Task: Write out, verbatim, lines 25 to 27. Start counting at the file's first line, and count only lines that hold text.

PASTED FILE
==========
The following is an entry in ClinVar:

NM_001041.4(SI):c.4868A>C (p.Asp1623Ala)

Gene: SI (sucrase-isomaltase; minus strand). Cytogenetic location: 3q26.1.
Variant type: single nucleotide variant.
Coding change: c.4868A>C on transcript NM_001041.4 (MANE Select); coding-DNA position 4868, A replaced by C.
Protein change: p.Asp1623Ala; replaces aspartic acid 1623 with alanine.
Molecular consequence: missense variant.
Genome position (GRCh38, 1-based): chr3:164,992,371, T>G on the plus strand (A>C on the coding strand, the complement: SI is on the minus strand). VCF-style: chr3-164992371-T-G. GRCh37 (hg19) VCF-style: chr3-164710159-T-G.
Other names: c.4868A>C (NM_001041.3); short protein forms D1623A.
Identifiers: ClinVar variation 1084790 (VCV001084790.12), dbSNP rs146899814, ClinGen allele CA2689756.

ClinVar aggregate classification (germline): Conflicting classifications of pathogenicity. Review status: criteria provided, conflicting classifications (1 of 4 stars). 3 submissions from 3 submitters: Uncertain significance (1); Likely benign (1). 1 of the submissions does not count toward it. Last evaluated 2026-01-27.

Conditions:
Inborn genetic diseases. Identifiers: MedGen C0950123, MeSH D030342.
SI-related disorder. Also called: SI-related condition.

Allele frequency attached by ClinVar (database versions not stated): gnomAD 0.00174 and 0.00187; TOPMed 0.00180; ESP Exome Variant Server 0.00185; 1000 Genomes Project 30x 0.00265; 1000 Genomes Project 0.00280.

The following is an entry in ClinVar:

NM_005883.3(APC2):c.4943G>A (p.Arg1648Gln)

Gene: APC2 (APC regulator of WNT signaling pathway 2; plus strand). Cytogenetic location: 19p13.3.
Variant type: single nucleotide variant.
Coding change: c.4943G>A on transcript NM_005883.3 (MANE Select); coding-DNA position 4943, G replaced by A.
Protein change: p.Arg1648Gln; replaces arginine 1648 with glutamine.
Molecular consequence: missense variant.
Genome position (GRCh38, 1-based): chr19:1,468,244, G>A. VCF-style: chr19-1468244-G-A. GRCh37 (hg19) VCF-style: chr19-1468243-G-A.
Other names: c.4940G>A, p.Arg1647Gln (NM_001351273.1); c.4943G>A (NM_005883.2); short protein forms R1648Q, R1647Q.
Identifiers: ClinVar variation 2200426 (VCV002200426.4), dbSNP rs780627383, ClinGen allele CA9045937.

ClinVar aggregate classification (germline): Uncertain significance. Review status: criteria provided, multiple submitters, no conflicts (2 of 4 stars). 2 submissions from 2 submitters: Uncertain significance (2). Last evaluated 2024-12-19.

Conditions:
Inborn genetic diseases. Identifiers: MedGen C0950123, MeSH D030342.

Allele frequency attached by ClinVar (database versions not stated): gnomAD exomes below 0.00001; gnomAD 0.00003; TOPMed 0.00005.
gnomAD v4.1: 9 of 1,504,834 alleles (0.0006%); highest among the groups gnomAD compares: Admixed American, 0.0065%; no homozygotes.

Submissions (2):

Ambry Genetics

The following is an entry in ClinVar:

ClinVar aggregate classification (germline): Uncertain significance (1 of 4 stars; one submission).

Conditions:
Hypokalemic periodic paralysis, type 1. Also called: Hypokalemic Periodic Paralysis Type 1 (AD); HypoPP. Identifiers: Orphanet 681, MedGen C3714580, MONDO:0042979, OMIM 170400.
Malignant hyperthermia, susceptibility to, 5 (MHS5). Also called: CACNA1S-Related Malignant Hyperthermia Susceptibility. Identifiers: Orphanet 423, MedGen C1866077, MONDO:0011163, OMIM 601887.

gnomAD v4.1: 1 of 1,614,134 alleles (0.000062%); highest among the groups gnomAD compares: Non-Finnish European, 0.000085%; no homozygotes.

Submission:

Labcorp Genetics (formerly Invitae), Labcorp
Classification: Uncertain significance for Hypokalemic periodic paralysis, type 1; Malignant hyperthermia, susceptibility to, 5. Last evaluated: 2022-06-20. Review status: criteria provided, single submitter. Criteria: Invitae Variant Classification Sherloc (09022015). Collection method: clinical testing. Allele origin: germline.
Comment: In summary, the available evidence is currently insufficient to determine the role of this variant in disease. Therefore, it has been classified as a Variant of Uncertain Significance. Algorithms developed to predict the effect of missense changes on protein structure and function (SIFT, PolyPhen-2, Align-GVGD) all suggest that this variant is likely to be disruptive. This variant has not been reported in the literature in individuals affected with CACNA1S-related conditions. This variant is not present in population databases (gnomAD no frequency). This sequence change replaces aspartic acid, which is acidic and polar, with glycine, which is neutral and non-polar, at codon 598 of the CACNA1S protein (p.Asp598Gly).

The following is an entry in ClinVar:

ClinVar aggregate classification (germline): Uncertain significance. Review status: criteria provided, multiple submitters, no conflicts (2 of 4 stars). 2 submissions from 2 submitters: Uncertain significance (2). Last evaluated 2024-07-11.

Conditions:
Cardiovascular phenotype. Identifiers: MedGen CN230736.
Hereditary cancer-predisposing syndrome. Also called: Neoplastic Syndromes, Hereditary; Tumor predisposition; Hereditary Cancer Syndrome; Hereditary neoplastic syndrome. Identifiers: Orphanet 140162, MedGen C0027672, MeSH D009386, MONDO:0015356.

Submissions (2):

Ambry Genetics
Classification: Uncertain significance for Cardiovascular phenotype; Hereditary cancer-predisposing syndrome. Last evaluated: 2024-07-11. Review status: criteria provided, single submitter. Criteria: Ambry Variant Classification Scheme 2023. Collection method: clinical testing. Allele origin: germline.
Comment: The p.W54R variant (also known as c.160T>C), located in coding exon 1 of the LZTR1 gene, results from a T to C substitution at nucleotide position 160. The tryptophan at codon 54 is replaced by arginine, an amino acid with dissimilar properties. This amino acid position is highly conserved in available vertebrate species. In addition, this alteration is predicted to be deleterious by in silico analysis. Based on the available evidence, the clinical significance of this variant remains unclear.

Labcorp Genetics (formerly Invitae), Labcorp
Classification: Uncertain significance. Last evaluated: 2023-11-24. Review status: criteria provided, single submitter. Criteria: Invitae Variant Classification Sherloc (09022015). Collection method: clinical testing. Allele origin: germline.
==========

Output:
Identifiers: ClinVar variation 2200426 (VCV002200426.4), dbSNP rs780627383, ClinGen allele CA9045937.

ClinVar aggregate classification (germline): Uncertain significance. Review status: criteria provided, multiple submitters, no conflicts (2 of 4 stars). 2 submissions from 2 submitters: Uncertain significance (2). Last evaluated 2024-12-19.

Conditions: